CRPT: This Red Hot Crypto ETF Has Two Red Flags

The First Trust SkyBridge Crypto Industry and Digital Economy ETF (NYSEARCA:CRPT) has been red hot, riding the crypto bull market to a scorching 196.1% gain over the past year. However, while the ETF deserves credit for this standout performance, I’m bearish on it for now and steering clear because of two red flags that lurk beneath the surface — its extreme exposure to a pair of volatile stocks and its high expense ratio. 

What Is the CRPT ETF’s Strategy?

Before taking a look at the concerns, let’s briefly review CRPT’s strategy. According to fund sponsor First Trust, CRPT “is designed to provide exposure to companies that SkyBridge views as firms that are driving cryptocurrency, crypto assets and digital economies related innovation.” 

The fund launched in September 2021 and has $51.7 million in assets under management (AUM). 

CRPT invests in companies from all facets of the crypto landscape. This includes crypto exchanges like Coinbase (NASDAQ:COIN), Bitcoin (BTC-USD) miners like Marathon Digital (NASDAQ:MARA) and Riot Platforms (NASDAQ:RIOT), and semiconductor stocks like Nvidia (NASDAQ:NVDA) and Advanced Micro Devices (NASDAQ:AMD) (whose Graphic process unit chips are used by miners to mine Bitcoin).

It even includes the big tech giants like Meta Platforms (NASDAQ:META) and Alphabet (NASDAQ:GOOGL), who have various irons in the fire when it comes to crypto, even though it certainly isn’t a major part of their respective businesses. 

I’d actually say that CRPT does a pretty good job of covering all bases and casting a wide net when it comes to investing in companies that are involved in crypto. The issue isn’t really what it is investing in, it’s more about how much it is investing in some of its holdings, as we’ll discuss below.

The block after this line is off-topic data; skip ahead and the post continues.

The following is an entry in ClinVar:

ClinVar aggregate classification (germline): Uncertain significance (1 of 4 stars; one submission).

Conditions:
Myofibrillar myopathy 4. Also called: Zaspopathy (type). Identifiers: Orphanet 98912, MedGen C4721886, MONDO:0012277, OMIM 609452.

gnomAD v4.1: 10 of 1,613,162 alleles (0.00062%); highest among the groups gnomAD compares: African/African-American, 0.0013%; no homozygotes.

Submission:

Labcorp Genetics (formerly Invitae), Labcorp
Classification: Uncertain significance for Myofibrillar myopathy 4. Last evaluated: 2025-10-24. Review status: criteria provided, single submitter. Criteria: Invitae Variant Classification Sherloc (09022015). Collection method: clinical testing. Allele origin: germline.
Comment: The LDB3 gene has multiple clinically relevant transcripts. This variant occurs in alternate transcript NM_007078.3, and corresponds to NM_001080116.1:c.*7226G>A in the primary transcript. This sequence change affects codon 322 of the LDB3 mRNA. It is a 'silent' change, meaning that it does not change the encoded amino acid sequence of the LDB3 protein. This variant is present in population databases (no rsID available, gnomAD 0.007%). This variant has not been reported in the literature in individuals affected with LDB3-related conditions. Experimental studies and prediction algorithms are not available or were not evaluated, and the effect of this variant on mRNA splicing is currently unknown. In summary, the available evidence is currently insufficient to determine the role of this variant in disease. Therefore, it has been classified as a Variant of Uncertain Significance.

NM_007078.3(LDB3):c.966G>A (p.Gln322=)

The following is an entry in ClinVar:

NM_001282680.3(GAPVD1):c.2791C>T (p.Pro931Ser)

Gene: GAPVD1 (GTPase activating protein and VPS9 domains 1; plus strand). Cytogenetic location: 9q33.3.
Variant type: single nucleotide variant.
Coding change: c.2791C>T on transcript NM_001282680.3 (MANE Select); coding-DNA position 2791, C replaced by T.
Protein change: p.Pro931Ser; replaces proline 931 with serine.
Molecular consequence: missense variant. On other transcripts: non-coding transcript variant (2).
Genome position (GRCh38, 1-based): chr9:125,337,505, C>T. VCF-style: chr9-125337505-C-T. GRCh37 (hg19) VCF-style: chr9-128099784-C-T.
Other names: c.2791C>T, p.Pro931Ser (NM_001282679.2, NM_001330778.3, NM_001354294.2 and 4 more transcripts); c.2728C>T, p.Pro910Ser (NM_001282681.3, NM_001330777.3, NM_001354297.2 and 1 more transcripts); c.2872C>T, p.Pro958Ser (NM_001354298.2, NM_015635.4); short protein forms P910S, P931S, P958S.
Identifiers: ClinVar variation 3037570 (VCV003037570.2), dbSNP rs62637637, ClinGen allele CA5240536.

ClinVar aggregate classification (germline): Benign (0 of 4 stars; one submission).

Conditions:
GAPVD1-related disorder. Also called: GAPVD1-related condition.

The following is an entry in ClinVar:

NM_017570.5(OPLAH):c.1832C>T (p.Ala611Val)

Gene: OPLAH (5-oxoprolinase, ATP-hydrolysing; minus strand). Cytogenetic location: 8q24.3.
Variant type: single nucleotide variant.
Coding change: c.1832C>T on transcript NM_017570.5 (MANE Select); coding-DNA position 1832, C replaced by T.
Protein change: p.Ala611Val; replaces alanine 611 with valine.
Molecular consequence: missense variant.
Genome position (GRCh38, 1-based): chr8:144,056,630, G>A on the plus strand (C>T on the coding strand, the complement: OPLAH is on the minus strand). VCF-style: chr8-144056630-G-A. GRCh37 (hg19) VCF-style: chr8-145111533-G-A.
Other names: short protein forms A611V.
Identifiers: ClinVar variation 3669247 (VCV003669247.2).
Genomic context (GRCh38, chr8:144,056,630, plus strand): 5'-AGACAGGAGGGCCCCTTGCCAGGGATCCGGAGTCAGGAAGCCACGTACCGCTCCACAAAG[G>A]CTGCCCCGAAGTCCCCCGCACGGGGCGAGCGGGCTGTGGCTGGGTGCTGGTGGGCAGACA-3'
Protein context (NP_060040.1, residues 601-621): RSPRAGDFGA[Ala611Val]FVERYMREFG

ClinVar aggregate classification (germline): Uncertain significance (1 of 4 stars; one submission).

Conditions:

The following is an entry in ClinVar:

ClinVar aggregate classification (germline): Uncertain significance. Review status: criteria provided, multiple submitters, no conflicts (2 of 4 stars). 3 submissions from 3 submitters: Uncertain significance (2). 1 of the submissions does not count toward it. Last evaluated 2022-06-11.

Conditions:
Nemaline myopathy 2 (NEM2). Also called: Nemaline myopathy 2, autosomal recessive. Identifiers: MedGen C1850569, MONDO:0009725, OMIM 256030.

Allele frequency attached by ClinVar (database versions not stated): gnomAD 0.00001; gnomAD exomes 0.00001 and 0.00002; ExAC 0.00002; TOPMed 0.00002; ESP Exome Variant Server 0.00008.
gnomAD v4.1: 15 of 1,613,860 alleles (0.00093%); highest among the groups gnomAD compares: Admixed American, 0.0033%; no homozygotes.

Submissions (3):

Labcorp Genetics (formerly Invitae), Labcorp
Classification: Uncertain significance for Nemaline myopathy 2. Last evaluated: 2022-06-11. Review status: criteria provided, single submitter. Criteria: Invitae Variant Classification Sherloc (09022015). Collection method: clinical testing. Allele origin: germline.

Massive Exposure to Just Two Stocks

CRPT owns 31 stocks, and its top 10 holdings make up an incredibly high 91.5% of assets, so this is an extremely concentrated ETF. 

Below, you’ll find an overview of CRPT’s top 10 holdings using TipRanks’ Holdings Tool. 

Not only do the fund’s top 10 holdings make up over 90% of its assets, but just the top two holdings, Coinbase and Microstrategy (NASDAQ:MSTR), account for a whopping 44.7% of the fund.

To be fair, Coinbase and Microstrategy have been great stocks over the past year, as rising crypto prices have driven their shares significantly higher. Coinbase is up 205.8% over the past year, and MicroStrategy is up 465.7%. 

While they have performed well, investors should note that these are still extremely volatile stocks that typically fall significantly when the price of Bitcoin is down. 

TipRanks’ Smart Score System isn’t enthused about either of these stocks, giving Coinbase an Underperform-equivalent Smart Score of 2 and MicroStrategy a Neutral-equivalent Smart Score of 4. The Smart Score is a proprietary quantitative stock scoring system created by TipRanks. It gives stocks a score from 1 to 10 based on eight market factors.

We are in the midst of a crypto bull market, so it’s easy to forget it now, but it wasn’t long ago that these stocks performed poorly as crypto prices tanked in 2022, causing CRPT to fall 80.8% that year. 

When the crypto market is humming along, CRPT is going to do well, but the next time it slumps, investors may need to run for cover.